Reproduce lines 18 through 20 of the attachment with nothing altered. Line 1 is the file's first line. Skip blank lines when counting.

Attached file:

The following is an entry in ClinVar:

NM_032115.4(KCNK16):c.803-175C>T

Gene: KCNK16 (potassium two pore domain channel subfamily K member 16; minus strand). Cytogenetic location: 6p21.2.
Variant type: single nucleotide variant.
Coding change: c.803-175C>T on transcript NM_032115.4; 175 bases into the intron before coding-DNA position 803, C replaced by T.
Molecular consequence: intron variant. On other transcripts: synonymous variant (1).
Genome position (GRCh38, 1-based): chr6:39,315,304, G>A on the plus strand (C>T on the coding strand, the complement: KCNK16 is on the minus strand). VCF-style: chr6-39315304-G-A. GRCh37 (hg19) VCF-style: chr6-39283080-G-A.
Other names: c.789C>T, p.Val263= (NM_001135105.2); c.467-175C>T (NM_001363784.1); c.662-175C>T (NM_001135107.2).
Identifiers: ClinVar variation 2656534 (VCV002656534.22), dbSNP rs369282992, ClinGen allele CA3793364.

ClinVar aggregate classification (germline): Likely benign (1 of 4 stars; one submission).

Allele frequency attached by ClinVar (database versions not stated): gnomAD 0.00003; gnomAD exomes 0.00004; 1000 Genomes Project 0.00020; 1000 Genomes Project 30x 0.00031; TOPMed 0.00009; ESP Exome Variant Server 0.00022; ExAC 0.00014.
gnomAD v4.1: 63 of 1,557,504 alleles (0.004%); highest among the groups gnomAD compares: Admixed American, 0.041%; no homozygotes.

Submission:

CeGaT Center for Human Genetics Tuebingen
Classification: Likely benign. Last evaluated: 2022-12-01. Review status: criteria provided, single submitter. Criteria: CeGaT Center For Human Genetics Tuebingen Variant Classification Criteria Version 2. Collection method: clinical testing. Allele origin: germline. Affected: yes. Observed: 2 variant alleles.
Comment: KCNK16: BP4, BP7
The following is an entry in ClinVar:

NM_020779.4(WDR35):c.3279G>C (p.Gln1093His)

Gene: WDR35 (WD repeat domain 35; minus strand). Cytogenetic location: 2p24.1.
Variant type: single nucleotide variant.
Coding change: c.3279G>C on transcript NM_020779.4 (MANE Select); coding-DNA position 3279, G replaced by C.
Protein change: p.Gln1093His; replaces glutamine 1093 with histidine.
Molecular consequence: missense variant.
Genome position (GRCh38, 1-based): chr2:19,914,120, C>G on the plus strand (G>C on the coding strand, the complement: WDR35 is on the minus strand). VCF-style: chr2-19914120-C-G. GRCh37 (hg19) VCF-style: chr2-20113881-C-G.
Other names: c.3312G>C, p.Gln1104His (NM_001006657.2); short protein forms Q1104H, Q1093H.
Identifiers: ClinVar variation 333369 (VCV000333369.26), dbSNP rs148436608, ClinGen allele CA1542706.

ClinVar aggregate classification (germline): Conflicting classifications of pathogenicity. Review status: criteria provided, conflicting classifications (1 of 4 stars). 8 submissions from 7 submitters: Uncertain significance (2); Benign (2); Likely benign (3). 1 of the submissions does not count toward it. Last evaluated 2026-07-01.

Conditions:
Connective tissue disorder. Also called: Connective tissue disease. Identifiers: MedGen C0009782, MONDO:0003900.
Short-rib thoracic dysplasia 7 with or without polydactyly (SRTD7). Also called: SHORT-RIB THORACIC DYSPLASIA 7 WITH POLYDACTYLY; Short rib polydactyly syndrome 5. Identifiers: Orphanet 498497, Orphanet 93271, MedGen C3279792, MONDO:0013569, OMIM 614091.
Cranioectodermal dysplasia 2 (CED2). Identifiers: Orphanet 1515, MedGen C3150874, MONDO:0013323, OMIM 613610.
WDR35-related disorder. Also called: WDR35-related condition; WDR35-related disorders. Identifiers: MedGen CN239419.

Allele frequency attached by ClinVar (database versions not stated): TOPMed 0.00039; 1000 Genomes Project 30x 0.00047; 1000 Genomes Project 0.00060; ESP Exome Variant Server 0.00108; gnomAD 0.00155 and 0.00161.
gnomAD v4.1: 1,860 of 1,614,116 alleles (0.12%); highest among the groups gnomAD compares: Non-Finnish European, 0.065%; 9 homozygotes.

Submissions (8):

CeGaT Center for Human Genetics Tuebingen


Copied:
NM_020779.4(WDR35):c.3279G>C (p.Gln1093His)

Gene: WDR35 (WD repeat domain 35; minus strand). Cytogenetic location: 2p24.1.
Variant type: single nucleotide variant.